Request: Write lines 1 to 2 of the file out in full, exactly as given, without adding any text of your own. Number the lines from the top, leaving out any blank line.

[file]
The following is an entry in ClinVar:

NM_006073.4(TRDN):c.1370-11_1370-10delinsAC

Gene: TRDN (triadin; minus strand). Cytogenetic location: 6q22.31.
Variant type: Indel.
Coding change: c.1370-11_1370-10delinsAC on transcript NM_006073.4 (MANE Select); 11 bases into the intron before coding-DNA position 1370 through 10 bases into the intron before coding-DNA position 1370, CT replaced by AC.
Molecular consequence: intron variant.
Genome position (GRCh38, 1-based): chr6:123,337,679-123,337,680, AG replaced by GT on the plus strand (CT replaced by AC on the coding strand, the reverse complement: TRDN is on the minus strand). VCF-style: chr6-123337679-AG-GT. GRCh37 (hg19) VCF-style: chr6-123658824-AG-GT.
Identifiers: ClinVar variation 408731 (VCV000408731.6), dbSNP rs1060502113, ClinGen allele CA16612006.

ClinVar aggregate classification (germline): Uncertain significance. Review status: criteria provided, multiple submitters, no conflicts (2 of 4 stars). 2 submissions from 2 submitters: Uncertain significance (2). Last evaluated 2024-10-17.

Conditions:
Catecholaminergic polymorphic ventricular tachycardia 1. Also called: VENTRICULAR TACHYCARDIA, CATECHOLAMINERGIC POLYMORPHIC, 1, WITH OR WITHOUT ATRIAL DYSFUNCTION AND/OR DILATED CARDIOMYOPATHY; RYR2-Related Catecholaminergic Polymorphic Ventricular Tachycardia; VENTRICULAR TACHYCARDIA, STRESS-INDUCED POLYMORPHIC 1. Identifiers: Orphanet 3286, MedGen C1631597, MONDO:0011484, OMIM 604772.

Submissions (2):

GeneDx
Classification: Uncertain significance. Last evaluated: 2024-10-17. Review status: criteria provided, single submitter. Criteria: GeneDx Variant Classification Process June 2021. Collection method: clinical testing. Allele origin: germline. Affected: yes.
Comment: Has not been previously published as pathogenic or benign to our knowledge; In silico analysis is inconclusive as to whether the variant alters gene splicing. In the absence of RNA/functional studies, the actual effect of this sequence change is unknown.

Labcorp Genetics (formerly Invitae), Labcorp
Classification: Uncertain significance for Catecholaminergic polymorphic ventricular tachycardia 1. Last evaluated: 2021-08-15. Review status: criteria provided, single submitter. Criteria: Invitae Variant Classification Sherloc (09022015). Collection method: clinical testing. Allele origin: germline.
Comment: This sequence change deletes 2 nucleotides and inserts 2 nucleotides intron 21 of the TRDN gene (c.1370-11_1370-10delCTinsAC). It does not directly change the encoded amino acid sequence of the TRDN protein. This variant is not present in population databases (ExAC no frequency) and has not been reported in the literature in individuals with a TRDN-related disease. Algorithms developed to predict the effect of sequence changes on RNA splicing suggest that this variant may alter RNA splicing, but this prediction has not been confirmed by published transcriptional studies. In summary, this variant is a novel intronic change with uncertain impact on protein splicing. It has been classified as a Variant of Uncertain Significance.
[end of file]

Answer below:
The following is an entry in ClinVar:

NM_006073.4(TRDN):c.1370-11_1370-10delinsAC